Argishti I of Urartu

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Argishti I
Monument of Argishti in Yerevan, Armenia
King of Urartu
Reign786–764 BC
SuccessorSarduri II
Bornc. 827 BC
Diedc. 764 BC
IssueSarduri II

Argishti I (Armenian: Արգիշտի Ա), was the sixth known king of Urartu, reigning from 786 BC to 764 BC. He founded the citadel of Erebuni in 782 BC, which is the present capital of Armenia, Yerevan.[1] Alternate transliterations of the name include Argishtis, Argisti, Argišti, and Argishtish. Although the name is usually rendered as Argišti (read: Argishti), some scholars argue that Argisti is the most likely pronunciation. This is due to the belief that the Urartians used the cuneiform symbol š to voice an s-sound, as opposed to representing the digraph sh.[2]

A son and the successor of Menua, he continued the series of conquests initiated by his predecessors, apparently campaigning every year of his reign.[3] He was involved in a number of inconclusive conflicts with the Assyrian king Shalmaneser IV. He conquered the northern part of Syria and made Urartu the most powerful state in post-Hittite Asia Minor. He also expanded his kingdom north to Lake Sevan, conquering much of Diauehi and the Ararat Valley.[4] After an uprising by the inhabitants of the newly conquered regions, Argishti deported them and repopulated the area with subjects from other parts of his empire.[5] In those territories, Argishti built Erebuni Fortress in 782 BC, settling it with 6,600 prisoners of war from Hatti and Supani.[5][6] He also founded the fortress of Argishtikhinili in 776 BC, on the site of Armavir, the first capital of the later Kingdom of Armenia.[7]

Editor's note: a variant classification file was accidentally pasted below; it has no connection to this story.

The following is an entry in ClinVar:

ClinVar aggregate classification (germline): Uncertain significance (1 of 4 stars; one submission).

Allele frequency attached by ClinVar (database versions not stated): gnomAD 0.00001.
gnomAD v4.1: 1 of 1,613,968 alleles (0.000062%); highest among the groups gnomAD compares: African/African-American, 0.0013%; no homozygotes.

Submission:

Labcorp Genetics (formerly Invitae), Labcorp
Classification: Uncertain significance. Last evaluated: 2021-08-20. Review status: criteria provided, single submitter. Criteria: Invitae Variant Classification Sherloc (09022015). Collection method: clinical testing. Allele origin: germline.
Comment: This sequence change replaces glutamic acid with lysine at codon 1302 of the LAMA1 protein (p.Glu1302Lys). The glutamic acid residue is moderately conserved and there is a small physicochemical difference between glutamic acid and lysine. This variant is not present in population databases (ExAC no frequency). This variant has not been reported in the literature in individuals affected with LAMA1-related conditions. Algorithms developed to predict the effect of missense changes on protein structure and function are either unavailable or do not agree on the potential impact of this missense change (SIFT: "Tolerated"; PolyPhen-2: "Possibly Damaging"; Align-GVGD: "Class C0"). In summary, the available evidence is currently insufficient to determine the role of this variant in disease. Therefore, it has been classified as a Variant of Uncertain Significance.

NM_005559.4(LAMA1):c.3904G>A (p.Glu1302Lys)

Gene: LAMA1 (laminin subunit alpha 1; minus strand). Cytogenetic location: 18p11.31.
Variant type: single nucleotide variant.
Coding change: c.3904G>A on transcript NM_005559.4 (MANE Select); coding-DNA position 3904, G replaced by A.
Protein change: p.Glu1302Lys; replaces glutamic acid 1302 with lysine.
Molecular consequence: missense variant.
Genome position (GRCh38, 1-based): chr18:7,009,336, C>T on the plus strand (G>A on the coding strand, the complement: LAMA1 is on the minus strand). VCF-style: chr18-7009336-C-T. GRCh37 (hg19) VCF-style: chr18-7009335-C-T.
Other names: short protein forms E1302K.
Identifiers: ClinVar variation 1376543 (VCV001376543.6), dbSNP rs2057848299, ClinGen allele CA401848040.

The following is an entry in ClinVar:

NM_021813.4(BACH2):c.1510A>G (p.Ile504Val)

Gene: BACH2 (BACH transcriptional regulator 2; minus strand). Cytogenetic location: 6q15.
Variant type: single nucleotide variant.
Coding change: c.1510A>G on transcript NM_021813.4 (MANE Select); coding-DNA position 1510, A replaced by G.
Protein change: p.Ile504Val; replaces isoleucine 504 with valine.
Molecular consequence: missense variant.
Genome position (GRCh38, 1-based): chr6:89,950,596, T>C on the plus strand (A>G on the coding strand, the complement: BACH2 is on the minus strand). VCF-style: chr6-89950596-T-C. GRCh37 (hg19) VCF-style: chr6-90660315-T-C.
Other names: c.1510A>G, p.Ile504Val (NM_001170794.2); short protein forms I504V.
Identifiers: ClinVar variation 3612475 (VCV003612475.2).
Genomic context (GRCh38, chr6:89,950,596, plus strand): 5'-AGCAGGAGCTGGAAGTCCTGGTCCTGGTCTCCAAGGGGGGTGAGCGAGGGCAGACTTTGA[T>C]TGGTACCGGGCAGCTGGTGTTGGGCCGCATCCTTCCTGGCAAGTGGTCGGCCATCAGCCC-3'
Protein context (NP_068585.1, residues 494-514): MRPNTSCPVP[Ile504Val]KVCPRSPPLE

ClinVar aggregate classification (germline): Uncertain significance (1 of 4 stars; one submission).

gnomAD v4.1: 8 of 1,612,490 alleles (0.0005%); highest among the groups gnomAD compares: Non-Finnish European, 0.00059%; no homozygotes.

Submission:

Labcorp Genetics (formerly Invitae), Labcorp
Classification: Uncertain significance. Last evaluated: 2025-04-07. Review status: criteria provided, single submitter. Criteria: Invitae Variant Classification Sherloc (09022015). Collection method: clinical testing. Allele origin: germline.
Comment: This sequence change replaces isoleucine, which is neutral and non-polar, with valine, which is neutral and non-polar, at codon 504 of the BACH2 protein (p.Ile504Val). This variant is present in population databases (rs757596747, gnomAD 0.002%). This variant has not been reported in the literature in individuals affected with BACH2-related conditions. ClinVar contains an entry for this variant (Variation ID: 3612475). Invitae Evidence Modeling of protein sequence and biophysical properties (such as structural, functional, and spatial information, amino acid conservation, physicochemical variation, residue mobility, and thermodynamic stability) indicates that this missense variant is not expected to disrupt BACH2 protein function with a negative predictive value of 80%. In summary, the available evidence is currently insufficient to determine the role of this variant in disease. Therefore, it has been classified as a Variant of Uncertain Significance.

He was succeeded by his son Sarduri II.

Linguists believe that the name Argishti has Indo-European etymology (Armenian).[8] Compare Armenian արեգ (translit. areg) – "sun deity", "sun" ΑΡΕJΑΣΤΙΝ (translit. Areyastin) - "epithet of the great mother" and Ancient Greek αργεστής (translit. argestes) - "shining", "brilliant", "white", "bright". Ti (Di) meant "god" in proto-Armenian (compare with Classical Armenian Dik').

See also[edit]


  1. ^ Burney, Charles Allen (2004). Historical Dictionary of the Hittites. Scarecrow Press. p. 187. ISBN 9780810865648.
  2. ^ Zimansky, Paul (2011). "Urartian and the Urartians". In Steadman, Sharon R.; McMahon, Gregory (eds.). The Oxford Handbook of Ancient Anatolia. Oxford University Press. p. 554. ISBN 9780195376142.
  3. ^ Zimansky, Paul (1985). Ecology and Empire: The Structure of the Urartian State (PDF). Oriental Institute of the University of Chicago. p. 54. ISBN 0-918986-41-9. OCLC 469553313.
  4. ^ Suny, Ronald Grigor (1994). The Making of the Georgian Nation. Indiana University Press. p. 6. ISBN 0253209153.
  5. ^ a b Adam T. Smith. The Political Landscape: Constellations of Authority in Early Complex Polities. University of California Press. 2003. [1]
  6. ^ Hovhannisyan, K. (1978). "Ērebuni". In Hambardzumyan, Viktor (ed.). Soviet Armenian Encyclopedia (in Armenian). Vol. 4. Yerevan. pp. 90–91.{{cite encyclopedia}}: CS1 maint: location missing publisher (link)
  7. ^ Zimansky, Paul (1985). Ecology and Empire: The Structure of the Urartian State (PDF). Oriental Institute of the University of Chicago. p. 94. ISBN 0-918986-41-9. OCLC 469553313.
  8. ^ Petrosyan, Armen - The Indo-european and ancient Near Eastern sources of the Armenian epic, 2002, Institute for the study of Man

Further reading[edit]

  • N. Adontz, Histoire d'Arménie. Les origines, Paris, 1946

External links[edit]